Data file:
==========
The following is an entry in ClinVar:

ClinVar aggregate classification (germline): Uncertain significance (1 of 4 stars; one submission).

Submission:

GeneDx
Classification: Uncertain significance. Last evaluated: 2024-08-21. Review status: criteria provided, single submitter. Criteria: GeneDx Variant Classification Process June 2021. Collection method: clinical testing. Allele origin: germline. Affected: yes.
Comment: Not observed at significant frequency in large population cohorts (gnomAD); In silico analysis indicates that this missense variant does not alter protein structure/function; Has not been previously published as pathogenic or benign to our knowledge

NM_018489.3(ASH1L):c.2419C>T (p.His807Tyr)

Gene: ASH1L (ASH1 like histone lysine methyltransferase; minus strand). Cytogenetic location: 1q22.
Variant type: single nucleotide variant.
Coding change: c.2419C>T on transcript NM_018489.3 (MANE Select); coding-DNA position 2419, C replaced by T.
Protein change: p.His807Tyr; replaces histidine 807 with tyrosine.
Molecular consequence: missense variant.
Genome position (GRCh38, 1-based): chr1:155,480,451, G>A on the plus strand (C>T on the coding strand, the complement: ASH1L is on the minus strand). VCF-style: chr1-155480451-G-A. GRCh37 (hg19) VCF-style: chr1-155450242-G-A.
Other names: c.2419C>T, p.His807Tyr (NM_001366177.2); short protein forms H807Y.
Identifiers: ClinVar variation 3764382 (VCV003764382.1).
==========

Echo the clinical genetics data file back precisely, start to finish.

The following is an entry in ClinVar:

ClinVar aggregate classification (germline): Uncertain significance (1 of 4 stars; one submission).

Submission:

GeneDx
Classification: Uncertain significance. Last evaluated: 2024-08-21. Review status: criteria provided, single submitter. Criteria: GeneDx Variant Classification Process June 2021. Collection method: clinical testing. Allele origin: germline. Affected: yes.
Comment: Not observed at significant frequency in large population cohorts (gnomAD); In silico analysis indicates that this missense variant does not alter protein structure/function; Has not been previously published as pathogenic or benign to our knowledge

NM_018489.3(ASH1L):c.2419C>T (p.His807Tyr)

Gene: ASH1L (ASH1 like histone lysine methyltransferase; minus strand). Cytogenetic location: 1q22.
Variant type: single nucleotide variant.
Coding change: c.2419C>T on transcript NM_018489.3 (MANE Select); coding-DNA position 2419, C replaced by T.
Protein change: p.His807Tyr; replaces histidine 807 with tyrosine.
Molecular consequence: missense variant.
Genome position (GRCh38, 1-based): chr1:155,480,451, G>A on the plus strand (C>T on the coding strand, the complement: ASH1L is on the minus strand). VCF-style: chr1-155480451-G-A. GRCh37 (hg19) VCF-style: chr1-155450242-G-A.
Other names: c.2419C>T, p.His807Tyr (NM_001366177.2); short protein forms H807Y.
Identifiers: ClinVar variation 3764382 (VCV003764382.1).